Running quote of the week

“We run because it makes us feel like winners, no matter how slow or how fast we go.” – Florence Griffith Joyner and John Hanc, Running for Dummies

Sunday, July 28, 2013

Two part post on this Stillwell Sunday

No actual pandas sighted today 
Today's run (street): 3.8 miles
Today's hike (Stillwell Woods): 3.7 miles

Part I - Running
Yesterday's run at Stillwell Woods was a nice change from the road and it presented a nice level of challenge. Although I started out feeling strong and energized, after 20 minutes I reached a point where I needed to take a short break. It wasn't the first time I had to take a minute to reset myself while running at Stillwell. What surprised me was how quickly I went from feeling fit to feeling fatigued.

I recovered quickly and had no issues for the rest of the run, but I was frustrated that I needed to take a break. I take it as a point of pride that I never stop during road or bike trail runs. While the shaded woods helped keep me cool, the inclines and careful footing on more technical trail sections took a toll. I've had weekends where I ran with difficulty on Saturday, only to rebound with a great run on Sunday. I was curious if that would be the case today.

I got out early this morning, before the sun became a factor. We had hosted friends yesterday afternoon and evening and I'd done a lot of unintentional glycogen loading. I figured the upside was the possibility of having more energy for the run today, but I was a little tired at the start. I tried to get my speed up during the first mile but my legs weren't cooperating. I eventually loosened up and, by the last mile, I was running at a decent pace.

I would have liked to perform better overall, but achieving negative splits was good consolation. More importantly, I experienced no fatigue during the run. This confirmed my theory that yesterday's tough times had mostly to do with the challenging terrain. While that's good, it also confirms the fact that my conditioning isn't where it needs to be.

Part II - Hiking
I downloaded my Garmin after today's run and looked at Saturday's Stillwell route map. I saw that Trailview intersected with my standard loop and decided I'd follow it south the next time I ran there. My son has been asking me to go on a hike so, I figured this was good opportunity. After preparing for the bugs with an application of OFF, we headed over to Stillwell. A light rain that had started to fall, but we figured that once we had tree cover, we'd be fine.

Once we cleared the big field, we moved south and then east, until we reached the Trailview path. At that point, the trail is rugged, with lots of steep rises, drops and gnarly roots that could easily trip someone up. We made our way carefully down the path until we reached the point where the trail paralleled the LIRR tracks. I knew that there was a trestle located east of our position and we navigated to it. We ended up in a mini bamboo forest that felt like an enclosure. My son asked, "Where are all the pandas?"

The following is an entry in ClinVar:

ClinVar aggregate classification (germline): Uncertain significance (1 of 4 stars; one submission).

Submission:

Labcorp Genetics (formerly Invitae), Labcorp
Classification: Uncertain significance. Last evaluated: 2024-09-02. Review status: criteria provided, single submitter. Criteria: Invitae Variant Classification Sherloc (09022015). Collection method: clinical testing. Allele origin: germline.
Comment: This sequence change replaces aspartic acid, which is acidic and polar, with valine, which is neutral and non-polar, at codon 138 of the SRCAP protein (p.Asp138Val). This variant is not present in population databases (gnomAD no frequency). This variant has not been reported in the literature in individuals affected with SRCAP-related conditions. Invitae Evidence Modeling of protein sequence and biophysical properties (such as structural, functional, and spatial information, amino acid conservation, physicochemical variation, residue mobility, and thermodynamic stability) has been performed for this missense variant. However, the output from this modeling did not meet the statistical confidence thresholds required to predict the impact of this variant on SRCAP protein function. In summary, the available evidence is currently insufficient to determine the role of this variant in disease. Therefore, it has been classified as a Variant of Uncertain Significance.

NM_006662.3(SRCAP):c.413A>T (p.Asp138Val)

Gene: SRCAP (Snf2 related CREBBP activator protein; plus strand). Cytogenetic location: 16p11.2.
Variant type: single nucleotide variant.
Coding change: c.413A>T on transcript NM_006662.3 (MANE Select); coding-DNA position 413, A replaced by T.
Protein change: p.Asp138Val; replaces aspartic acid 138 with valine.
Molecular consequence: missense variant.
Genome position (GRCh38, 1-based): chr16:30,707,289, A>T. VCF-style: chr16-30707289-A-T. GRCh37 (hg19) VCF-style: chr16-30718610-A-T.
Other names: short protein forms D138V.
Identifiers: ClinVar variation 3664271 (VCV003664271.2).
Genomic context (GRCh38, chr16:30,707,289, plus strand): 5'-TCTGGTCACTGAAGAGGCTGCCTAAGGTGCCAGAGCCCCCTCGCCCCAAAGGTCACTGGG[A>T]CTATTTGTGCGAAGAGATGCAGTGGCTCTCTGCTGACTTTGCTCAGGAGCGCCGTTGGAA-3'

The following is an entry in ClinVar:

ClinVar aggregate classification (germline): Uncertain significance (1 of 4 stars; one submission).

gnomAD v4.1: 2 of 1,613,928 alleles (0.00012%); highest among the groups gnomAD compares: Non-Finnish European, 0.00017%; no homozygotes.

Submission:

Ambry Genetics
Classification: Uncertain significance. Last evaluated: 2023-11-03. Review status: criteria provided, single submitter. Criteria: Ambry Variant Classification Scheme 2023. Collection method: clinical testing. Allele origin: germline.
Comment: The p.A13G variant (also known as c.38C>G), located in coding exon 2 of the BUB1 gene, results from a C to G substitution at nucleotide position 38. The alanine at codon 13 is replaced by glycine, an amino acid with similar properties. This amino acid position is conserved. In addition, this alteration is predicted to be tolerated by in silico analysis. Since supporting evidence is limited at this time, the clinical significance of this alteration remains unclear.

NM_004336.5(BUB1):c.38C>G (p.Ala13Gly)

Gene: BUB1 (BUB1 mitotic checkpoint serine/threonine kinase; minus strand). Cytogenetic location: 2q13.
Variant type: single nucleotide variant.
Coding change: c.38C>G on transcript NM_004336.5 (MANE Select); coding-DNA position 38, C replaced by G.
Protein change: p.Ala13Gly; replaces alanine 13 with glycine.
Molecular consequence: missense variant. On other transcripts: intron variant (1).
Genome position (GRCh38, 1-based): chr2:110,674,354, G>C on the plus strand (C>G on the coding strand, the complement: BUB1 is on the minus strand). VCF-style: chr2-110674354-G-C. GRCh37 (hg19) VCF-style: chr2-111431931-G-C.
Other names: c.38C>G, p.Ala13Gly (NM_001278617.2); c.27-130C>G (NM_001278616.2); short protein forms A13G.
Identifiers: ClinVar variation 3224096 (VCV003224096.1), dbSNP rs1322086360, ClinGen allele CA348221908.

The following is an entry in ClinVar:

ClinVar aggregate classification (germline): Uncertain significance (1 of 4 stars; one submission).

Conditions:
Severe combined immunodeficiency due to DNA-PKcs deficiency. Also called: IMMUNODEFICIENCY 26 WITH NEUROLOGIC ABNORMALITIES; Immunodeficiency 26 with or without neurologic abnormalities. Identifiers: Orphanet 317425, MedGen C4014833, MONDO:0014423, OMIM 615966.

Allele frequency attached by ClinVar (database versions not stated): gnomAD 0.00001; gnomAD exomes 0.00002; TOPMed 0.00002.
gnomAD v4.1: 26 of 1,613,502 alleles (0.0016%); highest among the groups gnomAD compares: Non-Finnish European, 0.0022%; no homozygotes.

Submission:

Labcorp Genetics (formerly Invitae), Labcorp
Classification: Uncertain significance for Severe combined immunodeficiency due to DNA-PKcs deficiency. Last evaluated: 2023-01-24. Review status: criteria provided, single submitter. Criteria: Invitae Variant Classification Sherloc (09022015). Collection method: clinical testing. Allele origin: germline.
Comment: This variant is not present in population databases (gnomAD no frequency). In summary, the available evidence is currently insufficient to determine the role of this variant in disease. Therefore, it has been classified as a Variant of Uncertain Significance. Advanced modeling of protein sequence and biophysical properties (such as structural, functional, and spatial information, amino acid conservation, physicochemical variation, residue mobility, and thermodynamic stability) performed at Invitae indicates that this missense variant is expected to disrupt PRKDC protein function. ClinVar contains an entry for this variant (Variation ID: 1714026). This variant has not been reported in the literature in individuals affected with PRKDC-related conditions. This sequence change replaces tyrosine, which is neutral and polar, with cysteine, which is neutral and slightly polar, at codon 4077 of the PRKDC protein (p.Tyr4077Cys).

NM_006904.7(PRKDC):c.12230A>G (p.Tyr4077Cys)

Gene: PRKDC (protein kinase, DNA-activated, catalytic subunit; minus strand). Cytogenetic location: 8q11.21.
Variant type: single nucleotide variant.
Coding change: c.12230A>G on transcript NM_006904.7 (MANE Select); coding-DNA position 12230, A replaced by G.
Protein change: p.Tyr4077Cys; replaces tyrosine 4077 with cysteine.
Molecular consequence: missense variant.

Adjacent to this section was a small road leading to a private neighborhood on the left and the trestle on the right. We passed underneath the tracks and into the northern part of Trailview Park. The sign said "Trail Closed" but we concluded that was just for one path. The trail rose from there and made our way up without much trouble. We decided to turn back after exploring Trailview for about ten minutes.

Our hike back went by quickly and we soon encountered a group of mountain bikers looking to take on the difficult terrain of that area. None were wearing helmets, a bad move generally and an especially bad idea on these treacherous sections. They didn't appear to be experienced riders either. I hope no one got hurt.

Next time we may start at Stillwell and follow the trail all the way to the trail head on Jericho Turnpike. Eventually, I'd like to hike it north all the way to Cold Spring Harbor. Today's hike was just the right distance and a nice adventure for me and my son. I was thinking recently that I haven't spent enough time at Stillwell. I certainly don't feel that way after this weekend.

2 comments:

  1. How do you not go in circles or find your way to a specific place you want to go without directions on the paths?

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  2. I've been running at Stillwell long enough that I know many of the trails by sight. When I download the data on my Garmin and view it as a route map in Connect, I am able to see exactly where I ran. This provides context for me to learn other paths by seeing their adjacency (on the map) to the trails I know.

    For example, after seeing how the Trailview path connects to a trail on my usual loop, we went directly to that known point and got onto Trailview from there.

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